When Adolescents Need More Help for Eating Disorders


When Adolescents Need More Help for Eating Disorders

When thinking of the current status of adolescent eating disorders, one might wish they had the advice given over two thousand years ago. The Buddha is quoted, “To keep the body in good health is a duty… otherwise we shall not be able to keep our mind strong and clear.” Yet, the messaging given to adolescents today is a far cry from this age-old advice. That is why it is crucial to combat the current social climate of body shaming and help adolescents avoid, mitigate, and overcome eating disorders by any means necessary.

Adolescents often try to hide their eating disorders, but there are important signs that can help to access the diagnosis and help they need. While many healthcare professionals may try to treat eating disorders on their own, it is important to understand when a diagnosis requires more help than you can give them.

Warning Signs: What to Look For in Adolescent Eating Disorders

One of the first steps in helping adolescents with a potential eating disorder is being able to recognize the signs. This is often easier said than done because adolescents often try to hide their negative eating behaviors. It is also important to distinguish a potential eating disorder from something less severe like “disordered eating” or the more common poor eating habits often exhibited by teens.

Here are some, but not all, of the warning signs that an eating disorder may be present:

  • A sallow appearance, which includes poor skin, hair loss, and extremely low body fat
  • Excessive gastrointestinal problems
  • Overuse of laxatives, weight loss teas, or over-the-counter stimulants to aid in weight loss
  • Avoiding meals altogether
  • Binge eating, followed by self-induced vomiting
  • Organ failure
  • Self-harm associated with body image
  • Suicidal ideations associated with body image
  • Suicide attempts associated with body image

If any of these signs are present, it is advised that you intervene immediately, but what happens if you do not have the tools or resources to help properly? In these cases, you should reach out to the right facility, center, or institution that can. Sustain Recovery can help with this.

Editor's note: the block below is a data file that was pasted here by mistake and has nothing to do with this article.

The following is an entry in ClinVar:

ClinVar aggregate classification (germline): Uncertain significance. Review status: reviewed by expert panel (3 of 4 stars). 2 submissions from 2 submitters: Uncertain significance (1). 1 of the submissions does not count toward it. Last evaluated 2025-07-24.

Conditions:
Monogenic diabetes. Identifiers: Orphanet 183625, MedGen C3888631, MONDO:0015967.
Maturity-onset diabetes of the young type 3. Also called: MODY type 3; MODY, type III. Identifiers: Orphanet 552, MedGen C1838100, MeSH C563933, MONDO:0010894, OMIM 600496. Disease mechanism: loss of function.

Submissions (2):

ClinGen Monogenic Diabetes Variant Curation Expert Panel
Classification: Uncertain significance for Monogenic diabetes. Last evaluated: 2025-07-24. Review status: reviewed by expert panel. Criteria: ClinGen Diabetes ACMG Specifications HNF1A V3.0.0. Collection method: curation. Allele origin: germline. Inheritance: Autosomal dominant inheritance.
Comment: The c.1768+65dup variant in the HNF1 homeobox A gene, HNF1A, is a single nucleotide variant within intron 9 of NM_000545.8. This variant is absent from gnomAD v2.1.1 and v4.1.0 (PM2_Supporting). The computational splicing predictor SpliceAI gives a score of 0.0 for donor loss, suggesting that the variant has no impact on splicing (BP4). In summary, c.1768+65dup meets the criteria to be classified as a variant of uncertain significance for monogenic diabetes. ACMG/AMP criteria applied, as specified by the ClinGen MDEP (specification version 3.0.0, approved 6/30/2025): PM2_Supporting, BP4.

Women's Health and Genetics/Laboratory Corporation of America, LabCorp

Diagnosing an Adolescent Eating Disorder

If any of the previously mentioned warning signs are present, it is possible that a diagnosis of a specific eating disorder (ED) can be made. However, diagnosing an ED does not equal the ability to treat it. Also, an ED should not be definitively diagnosed by anyone other than a professional trained in this field.

Here are just a few of the specific diagnoses of eating disorders:

  • Anorexia Nervosa involves avoidance of food and a preoccupation with weight loss and body image
  • Bulimia Nervosa involves the process of binging and purging food, either with vomiting or excessive laxative use
  • Binge Eating Disorder (BED) is the consumption of large amounts of food in short periods of time and is associated with a loss of control
  • Orthorexia is an excessive preoccupation with “health” and the cutting out of an increasing number of food groups that are vital for normal body function (carbs, fats, or sugars, for example)
  • Compulsive Exercise focuses on extreme amounts of exercise that interfere with daily life and create unhealthy levels of weight loss

While these are some specific EDs, it is also important to remember that they often coexist with other mental health issues. These comorbidities are yet another reason to ensure that you are getting an adolescent the proper care they need.

Dual Diagnosis: Comorbidities and Eating Disorders

Often, EDs don’t simply arise from the act of ingesting food itself. Rather, they often stem from more deeply rooted mental or emotional issues.

These issues may include childhood trauma, anxiety or depression, or a number of other mood disorders (obsessive-compulsive disorder or bipolar disorder, for example). EDs may also be accompanied by other disorders that arise from the previously mentioned problems.

EDs have been shown to be accompanied often by alcohol and substance use disorders (SUD). This is because both illicit substance use and eating disorders can be used as a “quick fix solution” to these deeper-rooted problems.

It is because these comorbidities often exist that proper care must be sought out. For example, if you can treat one of the mental health or eating disorders but not the other, then the risk is that neither of the disorders is adequately being treated or resolved.

Finding and Administering the Best Care

EDs, including those with comorbidities, need to be detected, diagnosed, and treated as soon as possible. The reality of EDs is that they can have life-long negative effects and can even be fatal if not treated properly.

If you do not feel like you can adequately treat an ED, it is crucial that you find professional help that can. Sustain Recovery can be that help because no child should needlessly suffer any longer than they have to.

More often than not, an eating disorder exists with one or more other disorders. That is why it is critical to gain a better understanding of the exact disorder the adolescent is experiencing. Depending on the behavior and symptoms, the child may need more help than a certain facility or treatment center can offer. It is important to get a proper diagnosis so that the best treatment and care can be administered. This will give the child the best chance at recovery. We have the resources to help you better understand and treat EDs with comorbidities. We invite you to inquire about what we can offer. Please contact Sustain Recovery at (949) 407-9052 for more information.